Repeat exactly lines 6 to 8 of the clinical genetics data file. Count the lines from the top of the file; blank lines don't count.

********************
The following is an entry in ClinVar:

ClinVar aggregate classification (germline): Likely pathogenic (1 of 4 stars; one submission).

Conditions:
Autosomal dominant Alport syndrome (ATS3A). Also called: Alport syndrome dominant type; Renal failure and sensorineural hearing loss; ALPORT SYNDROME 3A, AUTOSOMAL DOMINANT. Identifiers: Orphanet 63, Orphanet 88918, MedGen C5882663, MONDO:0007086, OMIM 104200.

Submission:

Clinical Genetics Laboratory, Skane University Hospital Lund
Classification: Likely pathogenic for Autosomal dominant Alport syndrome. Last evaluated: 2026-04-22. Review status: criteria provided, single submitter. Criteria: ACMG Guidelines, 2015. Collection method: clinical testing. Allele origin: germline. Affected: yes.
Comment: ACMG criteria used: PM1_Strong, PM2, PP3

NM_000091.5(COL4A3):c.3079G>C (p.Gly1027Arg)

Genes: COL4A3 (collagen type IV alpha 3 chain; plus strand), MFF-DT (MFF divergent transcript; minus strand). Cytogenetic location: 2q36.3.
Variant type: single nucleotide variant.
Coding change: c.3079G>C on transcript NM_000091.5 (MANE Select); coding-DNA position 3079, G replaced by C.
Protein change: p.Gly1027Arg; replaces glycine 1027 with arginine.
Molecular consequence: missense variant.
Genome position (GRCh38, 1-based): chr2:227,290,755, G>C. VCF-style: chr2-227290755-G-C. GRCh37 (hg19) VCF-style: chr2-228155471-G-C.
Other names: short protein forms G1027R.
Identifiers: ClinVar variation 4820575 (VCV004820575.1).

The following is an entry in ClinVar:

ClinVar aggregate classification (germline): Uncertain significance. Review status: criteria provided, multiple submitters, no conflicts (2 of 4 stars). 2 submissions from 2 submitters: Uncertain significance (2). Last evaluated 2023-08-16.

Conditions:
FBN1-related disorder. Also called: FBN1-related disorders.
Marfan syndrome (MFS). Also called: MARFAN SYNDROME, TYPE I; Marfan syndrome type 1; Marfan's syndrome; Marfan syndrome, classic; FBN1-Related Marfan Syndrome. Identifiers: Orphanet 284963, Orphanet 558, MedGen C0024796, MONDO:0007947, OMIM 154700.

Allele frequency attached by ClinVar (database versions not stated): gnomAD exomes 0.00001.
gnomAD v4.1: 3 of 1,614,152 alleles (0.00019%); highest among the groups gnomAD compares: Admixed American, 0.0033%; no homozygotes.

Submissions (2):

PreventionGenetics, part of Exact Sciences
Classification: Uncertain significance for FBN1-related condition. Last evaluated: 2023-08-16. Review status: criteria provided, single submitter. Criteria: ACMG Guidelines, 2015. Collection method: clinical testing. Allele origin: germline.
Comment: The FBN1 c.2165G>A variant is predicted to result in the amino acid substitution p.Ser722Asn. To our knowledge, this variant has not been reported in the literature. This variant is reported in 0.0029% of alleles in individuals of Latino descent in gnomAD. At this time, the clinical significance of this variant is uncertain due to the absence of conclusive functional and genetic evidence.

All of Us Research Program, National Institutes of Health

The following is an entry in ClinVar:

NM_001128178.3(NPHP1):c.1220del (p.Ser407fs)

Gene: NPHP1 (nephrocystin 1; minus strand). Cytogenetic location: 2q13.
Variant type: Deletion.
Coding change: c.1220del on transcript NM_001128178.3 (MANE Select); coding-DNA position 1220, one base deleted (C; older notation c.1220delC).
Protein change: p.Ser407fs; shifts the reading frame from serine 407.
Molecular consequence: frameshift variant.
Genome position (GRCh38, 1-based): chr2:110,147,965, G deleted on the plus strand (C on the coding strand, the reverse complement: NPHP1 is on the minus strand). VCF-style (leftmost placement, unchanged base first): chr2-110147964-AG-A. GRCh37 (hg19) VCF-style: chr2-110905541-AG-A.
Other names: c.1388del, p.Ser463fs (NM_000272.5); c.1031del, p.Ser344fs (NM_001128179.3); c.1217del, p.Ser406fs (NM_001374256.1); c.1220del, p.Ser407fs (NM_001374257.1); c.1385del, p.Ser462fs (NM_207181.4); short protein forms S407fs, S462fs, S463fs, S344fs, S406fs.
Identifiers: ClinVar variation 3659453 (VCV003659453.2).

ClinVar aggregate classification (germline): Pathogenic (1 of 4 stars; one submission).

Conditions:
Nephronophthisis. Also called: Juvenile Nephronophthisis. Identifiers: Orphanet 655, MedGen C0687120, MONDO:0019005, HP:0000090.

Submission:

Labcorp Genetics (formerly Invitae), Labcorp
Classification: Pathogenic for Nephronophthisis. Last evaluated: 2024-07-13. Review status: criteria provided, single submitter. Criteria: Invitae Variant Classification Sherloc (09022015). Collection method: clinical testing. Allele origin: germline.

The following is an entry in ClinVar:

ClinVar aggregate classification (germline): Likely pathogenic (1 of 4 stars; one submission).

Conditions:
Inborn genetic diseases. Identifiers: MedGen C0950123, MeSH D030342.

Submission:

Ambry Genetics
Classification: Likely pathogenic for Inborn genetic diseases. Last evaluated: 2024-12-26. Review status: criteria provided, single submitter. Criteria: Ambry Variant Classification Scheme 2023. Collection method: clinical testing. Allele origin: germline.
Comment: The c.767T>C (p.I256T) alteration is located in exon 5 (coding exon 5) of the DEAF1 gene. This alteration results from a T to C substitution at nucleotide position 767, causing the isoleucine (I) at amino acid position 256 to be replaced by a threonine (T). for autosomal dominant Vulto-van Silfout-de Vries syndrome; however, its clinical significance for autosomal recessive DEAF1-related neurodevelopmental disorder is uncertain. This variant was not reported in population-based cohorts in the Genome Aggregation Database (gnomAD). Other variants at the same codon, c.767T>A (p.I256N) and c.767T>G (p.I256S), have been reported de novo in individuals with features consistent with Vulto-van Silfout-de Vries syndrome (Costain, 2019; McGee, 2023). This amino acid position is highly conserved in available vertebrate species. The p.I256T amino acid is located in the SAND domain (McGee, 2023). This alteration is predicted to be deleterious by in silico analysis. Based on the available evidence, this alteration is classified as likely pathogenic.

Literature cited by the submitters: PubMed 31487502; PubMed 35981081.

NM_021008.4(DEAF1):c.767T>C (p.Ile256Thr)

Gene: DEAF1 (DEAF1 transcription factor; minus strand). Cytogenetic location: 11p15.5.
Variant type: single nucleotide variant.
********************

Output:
Clinical Genetics Laboratory, Skane University Hospital Lund
Classification: Likely pathogenic for Autosomal dominant Alport syndrome. Last evaluated: 2026-04-22. Review status: criteria provided, single submitter. Criteria: ACMG Guidelines, 2015. Collection method: clinical testing. Allele origin: germline. Affected: yes.
Comment: ACMG criteria used: PM1_Strong, PM2, PP3